There is an economic term known as the Goldilocks economy, characterized by steady economic growth and low unemployment; not so hot as to push the economy into inflation nor so cold as to push the economy into a recession.
The Duck test is a form of abductive reasoning, making a probable conclusion from what you know from past experience. If it looks like a duck, swims like duck and quacks like a duck, then it probably is a duck….. is inflation this duck?
Goldilocks likes her porridge neither too hot nor too cold and with the perfect balance of oats (growth); milk (employment) and honey (inflation). A Goldilocks state is supportive of investing as companies grow, generate positive earnings and stocks perform well.
Today we are looking at the recent set of price increases; a 4.2% rise in US consumer price index (CPI) for April; a 1.9% CPI rise in the UK and a sharp rise in producer input prices around the world. We also know that when inflation rises beyond a certain point, history tells us interest rates tend to go up as well. Most Central Bankers are at great pains to tell us that this current bout of inflation is “transitory”; mostly due to short term factors such as a rebound in energy prices and short term impact of supply chain shortages as economies starts to emerge post Covid. Central Banks around the world have said they have no plans to raise interest rates short term and that may well be correct but the stock market likes to anticipate what will happen in the future. If inflation goes up strongly, then the cost of goods goes up and over time employees demand more pay and we then get wage inflation which is usually the trigger for rising rates.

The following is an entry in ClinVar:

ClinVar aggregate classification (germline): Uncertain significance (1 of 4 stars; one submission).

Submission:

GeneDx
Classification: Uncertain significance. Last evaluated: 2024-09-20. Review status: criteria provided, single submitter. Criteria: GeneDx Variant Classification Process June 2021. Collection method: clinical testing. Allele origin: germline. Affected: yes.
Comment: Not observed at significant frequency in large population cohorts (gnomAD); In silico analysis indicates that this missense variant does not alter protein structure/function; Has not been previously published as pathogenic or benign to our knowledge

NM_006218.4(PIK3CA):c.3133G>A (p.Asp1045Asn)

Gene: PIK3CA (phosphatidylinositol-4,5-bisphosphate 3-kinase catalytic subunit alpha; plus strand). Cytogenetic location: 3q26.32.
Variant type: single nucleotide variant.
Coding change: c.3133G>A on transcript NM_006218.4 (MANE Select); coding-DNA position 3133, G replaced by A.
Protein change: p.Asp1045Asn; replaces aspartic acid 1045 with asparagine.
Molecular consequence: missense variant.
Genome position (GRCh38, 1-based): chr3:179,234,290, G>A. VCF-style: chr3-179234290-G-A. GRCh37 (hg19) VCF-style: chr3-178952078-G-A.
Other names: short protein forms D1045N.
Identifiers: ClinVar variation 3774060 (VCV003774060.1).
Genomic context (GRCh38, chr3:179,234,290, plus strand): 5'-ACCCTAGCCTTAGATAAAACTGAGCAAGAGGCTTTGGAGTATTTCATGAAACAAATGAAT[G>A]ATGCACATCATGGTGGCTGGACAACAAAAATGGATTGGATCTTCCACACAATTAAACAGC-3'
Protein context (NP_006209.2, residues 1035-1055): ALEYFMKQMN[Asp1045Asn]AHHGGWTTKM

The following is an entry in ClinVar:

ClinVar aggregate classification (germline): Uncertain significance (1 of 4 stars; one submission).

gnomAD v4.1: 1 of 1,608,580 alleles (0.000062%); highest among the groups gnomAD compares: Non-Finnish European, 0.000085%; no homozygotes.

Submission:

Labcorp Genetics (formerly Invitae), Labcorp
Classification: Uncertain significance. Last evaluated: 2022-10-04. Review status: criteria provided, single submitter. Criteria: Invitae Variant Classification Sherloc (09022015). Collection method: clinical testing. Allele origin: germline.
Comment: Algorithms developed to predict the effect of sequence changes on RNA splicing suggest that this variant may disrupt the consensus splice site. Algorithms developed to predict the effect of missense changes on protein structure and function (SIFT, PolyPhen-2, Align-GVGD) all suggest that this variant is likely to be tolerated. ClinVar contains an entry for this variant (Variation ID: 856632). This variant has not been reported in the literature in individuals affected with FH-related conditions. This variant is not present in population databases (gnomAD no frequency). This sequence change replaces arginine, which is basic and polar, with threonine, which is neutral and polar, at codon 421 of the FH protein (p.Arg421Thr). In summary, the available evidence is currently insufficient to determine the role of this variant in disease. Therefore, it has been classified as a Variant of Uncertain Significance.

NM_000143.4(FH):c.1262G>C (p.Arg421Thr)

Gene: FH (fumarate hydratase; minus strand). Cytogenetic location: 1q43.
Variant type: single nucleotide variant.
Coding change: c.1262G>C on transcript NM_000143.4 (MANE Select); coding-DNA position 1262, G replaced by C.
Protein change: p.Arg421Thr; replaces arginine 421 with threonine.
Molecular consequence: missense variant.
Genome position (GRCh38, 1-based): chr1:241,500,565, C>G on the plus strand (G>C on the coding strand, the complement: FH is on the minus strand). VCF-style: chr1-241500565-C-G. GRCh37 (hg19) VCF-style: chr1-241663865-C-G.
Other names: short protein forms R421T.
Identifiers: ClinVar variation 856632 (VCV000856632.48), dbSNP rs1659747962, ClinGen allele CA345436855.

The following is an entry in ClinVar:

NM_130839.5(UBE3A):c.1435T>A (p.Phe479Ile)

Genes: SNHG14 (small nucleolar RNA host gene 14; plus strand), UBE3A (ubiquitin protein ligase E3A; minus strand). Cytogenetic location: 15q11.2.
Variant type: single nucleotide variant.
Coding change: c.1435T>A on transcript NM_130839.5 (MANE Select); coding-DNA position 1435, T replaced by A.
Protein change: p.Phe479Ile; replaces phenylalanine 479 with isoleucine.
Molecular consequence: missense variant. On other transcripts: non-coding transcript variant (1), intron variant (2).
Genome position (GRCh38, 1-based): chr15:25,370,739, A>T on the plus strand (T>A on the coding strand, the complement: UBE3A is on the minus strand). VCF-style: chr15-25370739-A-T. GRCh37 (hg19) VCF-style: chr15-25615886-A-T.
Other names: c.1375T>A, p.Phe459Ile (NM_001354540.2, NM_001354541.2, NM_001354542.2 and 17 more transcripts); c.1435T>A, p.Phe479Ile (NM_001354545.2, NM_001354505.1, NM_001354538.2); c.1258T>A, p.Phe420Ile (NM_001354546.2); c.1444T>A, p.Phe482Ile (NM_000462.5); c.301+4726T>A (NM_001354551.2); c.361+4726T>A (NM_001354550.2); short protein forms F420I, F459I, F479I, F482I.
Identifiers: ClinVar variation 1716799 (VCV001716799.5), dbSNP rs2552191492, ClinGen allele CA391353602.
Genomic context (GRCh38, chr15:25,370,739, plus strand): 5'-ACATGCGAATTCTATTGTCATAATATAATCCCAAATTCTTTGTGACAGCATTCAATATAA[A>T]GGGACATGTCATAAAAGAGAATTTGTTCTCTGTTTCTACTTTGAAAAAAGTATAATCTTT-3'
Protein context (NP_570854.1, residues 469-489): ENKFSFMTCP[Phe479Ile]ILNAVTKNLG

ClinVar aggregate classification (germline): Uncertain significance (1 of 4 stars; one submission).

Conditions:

Are the leading indicators actually a duck - the portent of high inflation? It’s a question to consider and the stock market is waiting with bated breath to see what Goldilocks thinks of the current temperature of her porridge……
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